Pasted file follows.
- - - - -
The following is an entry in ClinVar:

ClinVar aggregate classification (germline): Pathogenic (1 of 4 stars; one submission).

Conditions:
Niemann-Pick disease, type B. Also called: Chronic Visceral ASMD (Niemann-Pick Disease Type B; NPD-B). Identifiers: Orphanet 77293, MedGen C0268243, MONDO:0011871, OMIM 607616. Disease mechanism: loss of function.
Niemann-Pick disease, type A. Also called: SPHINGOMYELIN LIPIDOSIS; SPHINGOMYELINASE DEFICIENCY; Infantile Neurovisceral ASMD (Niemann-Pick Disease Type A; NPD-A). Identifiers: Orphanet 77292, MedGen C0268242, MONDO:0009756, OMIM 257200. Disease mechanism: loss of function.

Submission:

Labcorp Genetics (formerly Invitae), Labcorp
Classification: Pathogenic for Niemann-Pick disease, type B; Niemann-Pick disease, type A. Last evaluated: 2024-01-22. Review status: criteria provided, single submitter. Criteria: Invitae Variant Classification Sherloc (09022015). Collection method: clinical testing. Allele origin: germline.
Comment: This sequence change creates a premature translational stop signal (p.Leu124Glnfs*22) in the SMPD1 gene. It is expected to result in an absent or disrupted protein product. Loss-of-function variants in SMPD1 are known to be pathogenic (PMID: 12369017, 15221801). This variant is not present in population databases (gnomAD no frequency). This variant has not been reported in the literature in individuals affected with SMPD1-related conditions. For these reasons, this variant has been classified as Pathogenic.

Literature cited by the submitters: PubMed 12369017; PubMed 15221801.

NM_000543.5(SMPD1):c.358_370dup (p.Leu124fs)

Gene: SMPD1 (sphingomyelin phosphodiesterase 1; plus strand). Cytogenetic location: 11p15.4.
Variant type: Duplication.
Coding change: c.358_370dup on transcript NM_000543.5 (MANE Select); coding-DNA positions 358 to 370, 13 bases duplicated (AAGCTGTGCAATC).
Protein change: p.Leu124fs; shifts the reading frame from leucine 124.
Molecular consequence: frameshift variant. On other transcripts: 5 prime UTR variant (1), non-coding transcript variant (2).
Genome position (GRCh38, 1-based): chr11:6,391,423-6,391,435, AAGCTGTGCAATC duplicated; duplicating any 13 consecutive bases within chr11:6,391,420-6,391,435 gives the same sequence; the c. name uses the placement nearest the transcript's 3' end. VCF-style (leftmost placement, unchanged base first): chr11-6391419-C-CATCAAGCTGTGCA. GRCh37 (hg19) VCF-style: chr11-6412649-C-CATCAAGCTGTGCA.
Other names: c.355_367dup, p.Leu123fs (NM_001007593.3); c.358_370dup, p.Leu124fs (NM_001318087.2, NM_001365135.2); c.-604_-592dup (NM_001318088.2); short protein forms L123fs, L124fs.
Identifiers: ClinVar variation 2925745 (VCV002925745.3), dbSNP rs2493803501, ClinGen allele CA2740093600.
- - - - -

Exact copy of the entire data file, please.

The following is an entry in ClinVar:

ClinVar aggregate classification (germline): Pathogenic (1 of 4 stars; one submission).

Conditions:
Niemann-Pick disease, type B. Also called: Chronic Visceral ASMD (Niemann-Pick Disease Type B; NPD-B). Identifiers: Orphanet 77293, MedGen C0268243, MONDO:0011871, OMIM 607616. Disease mechanism: loss of function.
Niemann-Pick disease, type A. Also called: SPHINGOMYELIN LIPIDOSIS; SPHINGOMYELINASE DEFICIENCY; Infantile Neurovisceral ASMD (Niemann-Pick Disease Type A; NPD-A). Identifiers: Orphanet 77292, MedGen C0268242, MONDO:0009756, OMIM 257200. Disease mechanism: loss of function.

Submission:

Labcorp Genetics (formerly Invitae), Labcorp
Classification: Pathogenic for Niemann-Pick disease, type B; Niemann-Pick disease, type A. Last evaluated: 2024-01-22. Review status: criteria provided, single submitter. Criteria: Invitae Variant Classification Sherloc (09022015). Collection method: clinical testing. Allele origin: germline.
Comment: This sequence change creates a premature translational stop signal (p.Leu124Glnfs*22) in the SMPD1 gene. It is expected to result in an absent or disrupted protein product. Loss-of-function variants in SMPD1 are known to be pathogenic (PMID: 12369017, 15221801). This variant is not present in population databases (gnomAD no frequency). This variant has not been reported in the literature in individuals affected with SMPD1-related conditions. For these reasons, this variant has been classified as Pathogenic.

Literature cited by the submitters: PubMed 12369017; PubMed 15221801.

NM_000543.5(SMPD1):c.358_370dup (p.Leu124fs)

Gene: SMPD1 (sphingomyelin phosphodiesterase 1; plus strand). Cytogenetic location: 11p15.4.
Variant type: Duplication.
Coding change: c.358_370dup on transcript NM_000543.5 (MANE Select); coding-DNA positions 358 to 370, 13 bases duplicated (AAGCTGTGCAATC).
Protein change: p.Leu124fs; shifts the reading frame from leucine 124.
Molecular consequence: frameshift variant. On other transcripts: 5 prime UTR variant (1), non-coding transcript variant (2).
Genome position (GRCh38, 1-based): chr11:6,391,423-6,391,435, AAGCTGTGCAATC duplicated; duplicating any 13 consecutive bases within chr11:6,391,420-6,391,435 gives the same sequence; the c. name uses the placement nearest the transcript's 3' end. VCF-style (leftmost placement, unchanged base first): chr11-6391419-C-CATCAAGCTGTGCA. GRCh37 (hg19) VCF-style: chr11-6412649-C-CATCAAGCTGTGCA.
Other names: c.355_367dup, p.Leu123fs (NM_001007593.3); c.358_370dup, p.Leu124fs (NM_001318087.2, NM_001365135.2); c.-604_-592dup (NM_001318088.2); short protein forms L123fs, L124fs.
Identifiers: ClinVar variation 2925745 (VCV002925745.3), dbSNP rs2493803501, ClinGen allele CA2740093600.